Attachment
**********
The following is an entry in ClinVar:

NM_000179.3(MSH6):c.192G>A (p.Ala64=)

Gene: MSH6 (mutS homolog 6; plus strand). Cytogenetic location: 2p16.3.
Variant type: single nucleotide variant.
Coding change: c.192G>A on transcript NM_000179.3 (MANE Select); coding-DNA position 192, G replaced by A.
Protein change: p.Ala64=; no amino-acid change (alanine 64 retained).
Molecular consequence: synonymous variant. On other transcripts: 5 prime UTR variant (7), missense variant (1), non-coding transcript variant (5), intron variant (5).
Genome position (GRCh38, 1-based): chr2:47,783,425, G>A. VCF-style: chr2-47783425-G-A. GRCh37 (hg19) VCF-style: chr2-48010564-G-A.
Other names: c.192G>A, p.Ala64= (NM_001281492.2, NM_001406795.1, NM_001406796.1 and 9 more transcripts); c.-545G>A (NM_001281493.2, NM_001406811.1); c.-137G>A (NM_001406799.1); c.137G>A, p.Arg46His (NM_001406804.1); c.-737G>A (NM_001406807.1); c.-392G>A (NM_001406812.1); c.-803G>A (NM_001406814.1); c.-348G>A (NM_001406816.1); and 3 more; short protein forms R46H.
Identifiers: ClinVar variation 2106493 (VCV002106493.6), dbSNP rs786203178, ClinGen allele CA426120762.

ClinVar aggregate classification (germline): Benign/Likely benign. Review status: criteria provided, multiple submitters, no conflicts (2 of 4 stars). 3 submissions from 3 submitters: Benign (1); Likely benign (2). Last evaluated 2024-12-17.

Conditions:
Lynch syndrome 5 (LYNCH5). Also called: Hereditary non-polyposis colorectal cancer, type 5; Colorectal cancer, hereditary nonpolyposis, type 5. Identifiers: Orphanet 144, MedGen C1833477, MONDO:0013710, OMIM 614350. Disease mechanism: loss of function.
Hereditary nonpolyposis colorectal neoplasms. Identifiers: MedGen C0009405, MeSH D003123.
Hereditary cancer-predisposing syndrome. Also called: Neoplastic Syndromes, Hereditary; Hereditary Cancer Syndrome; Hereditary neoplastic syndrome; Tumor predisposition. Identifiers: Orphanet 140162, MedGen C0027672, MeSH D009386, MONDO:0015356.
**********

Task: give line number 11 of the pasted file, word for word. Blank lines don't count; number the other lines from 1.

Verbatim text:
ClinVar aggregate classification (germline): Benign/Likely benign. Review status: criteria provided, multiple submitters, no conflicts (2 of 4 stars). 3 submissions from 3 submitters: Benign (1); Likely benign (2). Last evaluated 2024-12-17.